The Turnbo Manuscripts

by Silas Claiborne Turnbo

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By S. C. Turnbo

Capt. James H. Sallee related the following.

"Among the daring and fearless hunters of Ozark County, Mo., was William Cowan, a noted bee hunter. He lived on Pond Fork where the Widow Wallace land is. One day while Cowan was out in the wild forest hunting for bees he discovered a colony of bees in the hollow of a limb of a big water oak tree. This tree was four feet in diameter a few feet above the ground. The limb that the bees were in hung 40 feet above the ground. Not withstanding this and rather than take the trouble to fell the tree he climbed up the tree with the ax strapped to him and on reaching the limb he pulled himself up onto it and stood straight and walked carefully until he reached the aperture where the bees passed in and out and cut a hole in the limb to examine the amount of honey in the cavity of the limb. I have seen this same tree on many occasions, said he.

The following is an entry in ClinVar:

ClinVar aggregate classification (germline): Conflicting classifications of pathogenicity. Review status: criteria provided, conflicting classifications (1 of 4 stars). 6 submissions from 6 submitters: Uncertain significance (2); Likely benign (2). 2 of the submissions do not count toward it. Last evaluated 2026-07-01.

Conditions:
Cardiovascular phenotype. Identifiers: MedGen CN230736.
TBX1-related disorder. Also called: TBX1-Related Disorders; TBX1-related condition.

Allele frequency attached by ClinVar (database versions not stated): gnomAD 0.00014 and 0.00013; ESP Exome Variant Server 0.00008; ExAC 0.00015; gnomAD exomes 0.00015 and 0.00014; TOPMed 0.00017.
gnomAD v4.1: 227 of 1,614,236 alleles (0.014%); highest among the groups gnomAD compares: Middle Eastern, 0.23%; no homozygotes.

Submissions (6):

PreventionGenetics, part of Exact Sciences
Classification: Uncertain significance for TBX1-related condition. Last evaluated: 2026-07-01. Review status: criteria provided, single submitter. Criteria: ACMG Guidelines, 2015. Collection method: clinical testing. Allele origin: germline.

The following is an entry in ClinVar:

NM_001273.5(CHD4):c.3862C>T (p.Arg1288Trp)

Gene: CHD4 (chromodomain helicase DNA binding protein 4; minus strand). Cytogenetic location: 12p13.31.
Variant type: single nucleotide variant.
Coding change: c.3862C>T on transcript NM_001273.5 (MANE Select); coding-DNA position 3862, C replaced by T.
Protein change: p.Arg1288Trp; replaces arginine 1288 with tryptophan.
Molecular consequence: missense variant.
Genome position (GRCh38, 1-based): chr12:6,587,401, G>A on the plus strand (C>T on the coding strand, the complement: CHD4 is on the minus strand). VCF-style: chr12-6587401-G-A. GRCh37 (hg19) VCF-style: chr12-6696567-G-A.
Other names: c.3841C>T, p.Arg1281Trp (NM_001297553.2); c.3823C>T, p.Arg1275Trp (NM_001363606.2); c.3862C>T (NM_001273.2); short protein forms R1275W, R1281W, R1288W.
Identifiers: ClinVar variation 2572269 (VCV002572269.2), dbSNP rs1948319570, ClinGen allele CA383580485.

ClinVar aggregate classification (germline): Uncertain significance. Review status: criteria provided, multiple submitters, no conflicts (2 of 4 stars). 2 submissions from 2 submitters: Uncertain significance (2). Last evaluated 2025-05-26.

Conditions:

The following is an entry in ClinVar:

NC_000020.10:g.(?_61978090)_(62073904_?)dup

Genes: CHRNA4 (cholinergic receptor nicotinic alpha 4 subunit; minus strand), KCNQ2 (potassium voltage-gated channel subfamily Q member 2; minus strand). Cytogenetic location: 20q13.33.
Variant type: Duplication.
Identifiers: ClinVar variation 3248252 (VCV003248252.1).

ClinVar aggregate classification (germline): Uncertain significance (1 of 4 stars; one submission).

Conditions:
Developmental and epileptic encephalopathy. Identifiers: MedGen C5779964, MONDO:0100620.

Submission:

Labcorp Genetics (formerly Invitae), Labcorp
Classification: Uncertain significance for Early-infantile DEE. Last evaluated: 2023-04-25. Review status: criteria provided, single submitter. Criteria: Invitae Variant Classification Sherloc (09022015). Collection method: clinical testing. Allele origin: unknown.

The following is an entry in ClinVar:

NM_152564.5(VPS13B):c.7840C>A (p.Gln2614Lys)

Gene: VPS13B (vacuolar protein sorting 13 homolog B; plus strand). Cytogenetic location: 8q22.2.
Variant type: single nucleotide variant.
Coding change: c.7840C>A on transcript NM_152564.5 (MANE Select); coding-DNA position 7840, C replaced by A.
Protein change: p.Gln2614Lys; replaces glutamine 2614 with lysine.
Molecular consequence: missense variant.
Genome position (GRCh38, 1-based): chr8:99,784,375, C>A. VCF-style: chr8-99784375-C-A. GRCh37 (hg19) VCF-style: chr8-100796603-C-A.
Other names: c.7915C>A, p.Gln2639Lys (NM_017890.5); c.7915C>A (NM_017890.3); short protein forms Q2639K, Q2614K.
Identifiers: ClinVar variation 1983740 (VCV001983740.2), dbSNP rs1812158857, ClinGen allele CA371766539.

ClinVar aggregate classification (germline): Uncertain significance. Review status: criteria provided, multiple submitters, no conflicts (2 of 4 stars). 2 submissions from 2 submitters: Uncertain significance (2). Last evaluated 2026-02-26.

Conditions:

Capt. Sallee also says that there is a whiteoak tree one mile southwest of Igo Post Office that has been gnawed into years ago by a bear for honey. The bees went into the tree ten feet above the ground. This tree was still standing a short time ago."

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